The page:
Lehigh University
The Vault at PfaffsAn Archive of Art and Literature by the Bohemians of Antebellum New York
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Text for Page 079 [08-06-1859]

              72
story for the Picayune.  He is a thin
spare, young, black-haired fellow, claims a
Southern origin but looks Irish and his
breath stinks horribly.     Second week of this
fine acquisition copy was wanting, of course.
I suggested to Cahill should continue the
story, which he did, scribbling off a chapter in
my room, nocturnally.     Since this he has become
pretty familiar with Gun who is a very good-
natured fellow, and for the last couple of
months, has dropped spreeing.      Cahill has
a pretty sharp lesson this time, but it won�t
change his character.   His small lyings hint that
he has commenced a course of minor O�Brienisms.
You can�t help a man on this sort; he�s too
weak to stick together.      My suspicion as to his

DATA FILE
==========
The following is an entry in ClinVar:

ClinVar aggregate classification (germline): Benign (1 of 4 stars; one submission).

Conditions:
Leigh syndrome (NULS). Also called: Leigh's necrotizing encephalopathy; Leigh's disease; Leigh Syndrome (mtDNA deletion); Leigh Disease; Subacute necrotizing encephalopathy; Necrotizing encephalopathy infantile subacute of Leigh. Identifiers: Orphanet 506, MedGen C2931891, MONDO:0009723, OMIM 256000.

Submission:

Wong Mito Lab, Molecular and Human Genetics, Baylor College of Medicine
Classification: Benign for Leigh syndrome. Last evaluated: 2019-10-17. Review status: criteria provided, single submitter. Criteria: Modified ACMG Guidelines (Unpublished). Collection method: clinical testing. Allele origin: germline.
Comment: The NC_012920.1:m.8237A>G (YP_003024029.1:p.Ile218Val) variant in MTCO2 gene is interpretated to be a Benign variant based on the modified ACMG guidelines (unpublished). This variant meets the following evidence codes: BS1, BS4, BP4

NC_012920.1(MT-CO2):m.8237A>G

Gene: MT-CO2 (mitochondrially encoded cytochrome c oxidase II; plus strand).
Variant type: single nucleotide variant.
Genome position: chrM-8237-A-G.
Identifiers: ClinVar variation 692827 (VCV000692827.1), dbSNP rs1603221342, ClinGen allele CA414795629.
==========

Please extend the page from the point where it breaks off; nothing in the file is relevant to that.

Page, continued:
affair with the wet nurse of Mort Thomson�s
has become surety; indirectly he let out the
truth himself, putting two or three circumstances
together, it became absolute verity.    He�s afraid
that the Thomson�s have discovered it.        There�s
a spice of suspicion that he has babbled to the Thom-
sons of the Edwards� dislike to Fanny Fern
to whom it would be immediately conveyed, of
course, by Mort�s mother, who toadies Fanny.
This and a letter from Jim Parton�s sister, which
Fanny found in her husband�s pocket and read,
are the foundation for a late characteristic Led-               
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